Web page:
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The GBC certainly takes the GBC photography and its photographed subjects to another world: pictures that users take are incorporated into the games provided in the GBC cartridge, similar to the way that Miis (a character designed by the player, to presumably look like “me,” the user)  can be used in Nintendo’s latter couple of consoles to play in games.

Still, I’m hesitant to pin “fun-tography” with “transporting to another world.” So, I decided to see if the first affordable Kodak film advertised fun, and I wanted to see what that fun looked like. Below are a couple of ads of the Kodak Brownie, launched in 1900.

“Play” and “fun” in these ads do appear right from the get-go. In fact, the Brownie, in these ads, is advertised as a toy for “boys and girls” and can bring some delight and pleasure to adults, too. But the “fun” and “play” in these ads refer to either capturing play or having fun photo-biographically indexing the world. At least for me, it seems that the play with photography in these ads is not “transporting” people to another world, but rather strengthens their relationship to reality.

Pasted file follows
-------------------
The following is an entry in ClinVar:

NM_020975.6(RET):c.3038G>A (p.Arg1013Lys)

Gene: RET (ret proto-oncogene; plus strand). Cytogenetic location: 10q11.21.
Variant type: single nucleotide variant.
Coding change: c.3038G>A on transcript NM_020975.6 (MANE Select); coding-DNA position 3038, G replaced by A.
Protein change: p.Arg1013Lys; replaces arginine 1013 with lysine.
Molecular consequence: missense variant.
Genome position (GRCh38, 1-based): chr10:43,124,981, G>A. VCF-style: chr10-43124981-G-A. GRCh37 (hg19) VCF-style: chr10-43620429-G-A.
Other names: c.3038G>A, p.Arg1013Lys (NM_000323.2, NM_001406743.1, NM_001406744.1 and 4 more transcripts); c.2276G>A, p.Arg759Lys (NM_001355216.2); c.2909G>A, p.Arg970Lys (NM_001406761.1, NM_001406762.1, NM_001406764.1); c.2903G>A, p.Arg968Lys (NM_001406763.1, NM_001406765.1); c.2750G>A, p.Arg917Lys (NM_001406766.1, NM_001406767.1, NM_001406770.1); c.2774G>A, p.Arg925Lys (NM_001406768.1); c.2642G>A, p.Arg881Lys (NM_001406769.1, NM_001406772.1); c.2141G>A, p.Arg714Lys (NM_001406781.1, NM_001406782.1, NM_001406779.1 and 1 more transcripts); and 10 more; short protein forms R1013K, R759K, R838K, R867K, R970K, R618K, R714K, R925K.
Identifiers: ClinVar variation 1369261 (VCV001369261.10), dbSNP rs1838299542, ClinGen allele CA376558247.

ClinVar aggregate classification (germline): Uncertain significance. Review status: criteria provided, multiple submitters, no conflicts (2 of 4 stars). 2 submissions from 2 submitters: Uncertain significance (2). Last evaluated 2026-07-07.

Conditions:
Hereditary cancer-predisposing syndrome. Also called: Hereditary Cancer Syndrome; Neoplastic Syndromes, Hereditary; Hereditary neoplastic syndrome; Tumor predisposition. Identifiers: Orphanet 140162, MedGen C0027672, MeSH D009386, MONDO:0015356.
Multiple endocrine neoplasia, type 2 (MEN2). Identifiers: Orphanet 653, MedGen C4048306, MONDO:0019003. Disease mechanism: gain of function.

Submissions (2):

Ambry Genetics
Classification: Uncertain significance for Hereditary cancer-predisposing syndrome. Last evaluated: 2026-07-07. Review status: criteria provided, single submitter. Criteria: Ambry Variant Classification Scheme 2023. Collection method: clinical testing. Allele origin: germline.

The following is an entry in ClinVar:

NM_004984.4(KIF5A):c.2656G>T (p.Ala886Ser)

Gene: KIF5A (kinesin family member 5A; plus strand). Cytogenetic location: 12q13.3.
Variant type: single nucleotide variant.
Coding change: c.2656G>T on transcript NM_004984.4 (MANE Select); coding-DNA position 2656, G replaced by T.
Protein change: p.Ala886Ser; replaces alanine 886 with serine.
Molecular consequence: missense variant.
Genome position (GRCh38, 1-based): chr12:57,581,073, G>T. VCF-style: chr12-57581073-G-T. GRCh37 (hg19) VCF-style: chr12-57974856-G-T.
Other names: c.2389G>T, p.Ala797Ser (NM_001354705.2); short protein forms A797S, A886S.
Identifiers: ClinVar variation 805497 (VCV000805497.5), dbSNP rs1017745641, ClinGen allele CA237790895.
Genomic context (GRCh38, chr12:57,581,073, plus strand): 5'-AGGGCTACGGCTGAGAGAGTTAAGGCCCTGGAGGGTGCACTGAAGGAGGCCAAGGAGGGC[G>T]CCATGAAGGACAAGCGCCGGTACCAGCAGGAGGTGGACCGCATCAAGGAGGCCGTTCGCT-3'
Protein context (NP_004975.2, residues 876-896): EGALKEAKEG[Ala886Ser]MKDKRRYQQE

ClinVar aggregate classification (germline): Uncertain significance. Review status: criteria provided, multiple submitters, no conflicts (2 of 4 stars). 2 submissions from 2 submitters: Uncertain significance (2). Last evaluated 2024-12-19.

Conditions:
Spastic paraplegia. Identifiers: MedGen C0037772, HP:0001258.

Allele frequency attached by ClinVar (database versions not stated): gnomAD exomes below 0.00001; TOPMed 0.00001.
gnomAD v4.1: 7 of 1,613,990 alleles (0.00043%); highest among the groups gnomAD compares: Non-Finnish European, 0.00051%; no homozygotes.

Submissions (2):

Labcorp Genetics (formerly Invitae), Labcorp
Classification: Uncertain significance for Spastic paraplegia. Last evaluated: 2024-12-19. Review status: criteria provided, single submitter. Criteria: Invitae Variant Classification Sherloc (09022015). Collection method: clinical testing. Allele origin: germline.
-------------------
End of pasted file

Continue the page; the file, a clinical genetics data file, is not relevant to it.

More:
But the other kind of “play” that GBC offers is drawing on your photos or placing stickers on them. These features immediately recall Snapchat, but I also stumbled upon an excellent chapter in Digital Snaps: “Play, Process and Materiality in Japanese Purikura Photography” by Mette Sandbye. I’m looking forward to reading this later this morning because  Purikura photography is, from what I read from the abstract, photo booth photography, and it had me wondering if the GBC is like or inspired by or a precursor to Purikura photography. Because the GBC feels very photo booth-like.

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But in my cautiousness to attribute “writing on/playing with” photos with new digital tech, I did look into the ability to write on/play with the photos. And hey, that was the Kodak Autographic. Released in the 1920s but discontinued in the ’30s because of poor sales, the Autographic afford users the ability to write on their negatives, which either could be erased or kept in the photos. This feature was mostly for documentary sake, especially when trying to create a photo album and you wanted to maintain a sort of continuity. But I haven’t come across any drawings on photo negatives YET. It would be a delight to see. Either way, the playing and writing on photos, again, don’t quite transport users to another world.

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So, is there a ritual of “fun-tography” that can be traced through “cuts” in photography’s history? I think so. I still have to define what “ritual” means, of which I have a handy set of definitions from Ronald Grime’s The Craft of Ritual Studies that I need to sift through and pin down a definition. And I need to take care around the definition of “play” as well. So here’s hoping I conjure up an abstract by the end of the day.